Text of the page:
Thomas K., Sabharwal N.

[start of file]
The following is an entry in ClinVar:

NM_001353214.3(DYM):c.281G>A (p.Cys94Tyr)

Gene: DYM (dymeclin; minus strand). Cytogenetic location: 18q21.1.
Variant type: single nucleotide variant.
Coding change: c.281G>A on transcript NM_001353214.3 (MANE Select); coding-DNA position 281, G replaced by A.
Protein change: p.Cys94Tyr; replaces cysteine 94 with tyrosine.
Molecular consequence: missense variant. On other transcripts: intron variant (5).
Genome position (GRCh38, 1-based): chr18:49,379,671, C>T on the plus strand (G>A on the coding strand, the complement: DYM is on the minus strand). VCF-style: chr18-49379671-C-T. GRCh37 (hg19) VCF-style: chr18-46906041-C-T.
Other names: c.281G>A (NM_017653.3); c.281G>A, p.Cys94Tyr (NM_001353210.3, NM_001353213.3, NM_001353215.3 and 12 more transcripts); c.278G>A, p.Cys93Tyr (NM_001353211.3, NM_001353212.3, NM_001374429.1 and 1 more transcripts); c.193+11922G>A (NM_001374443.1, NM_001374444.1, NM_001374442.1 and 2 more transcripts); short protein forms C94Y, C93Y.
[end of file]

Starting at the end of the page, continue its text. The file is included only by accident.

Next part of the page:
Nuclear cardiology provides physiological information on myocardial perfusion and function. Three techniques are described: myocardial perfusion scintigraphy (MPS, the most widely used), radionuclide ventriculography (RNV) and positron emission tomography (PET). MPS is used to diagnose or exclude ischaemic heart disease, and is an option for the functional assessment of suspected coronary disease, as specified in current National Institute for Health and Care Excellence guidance. It is validated in patients undergoing non-cardiac surgery, before and after coronary revascularization, and for assessment of myocardial viability. MPS relies on changes in cellular uptake of radioactive tracers at rest and during myocardial stress. Matched defects represent sites of infarction, whereas mismatch between normal perfusion at rest and reduced perfusion during stress indicates ischaemia. Cardiac risk is proportional to the size of the perfusion defect. RNV relies on blood pool labelling to assess ventricular function, and has excellent reproducibility. Cardiac PET has seen a recent increase in use because of improved techniques and new tracers. It employs positron-based tracers that resemble physiologically occurring compounds to characterize myocardial metabolism, assess cardiac perfusion and viability, and assist diagnosis of intracardiac infection and sarcoid. Combining functional data from nuclear imaging with anatomical data from CT or MRI produces hybrid imaging, which improves diagnostic yields.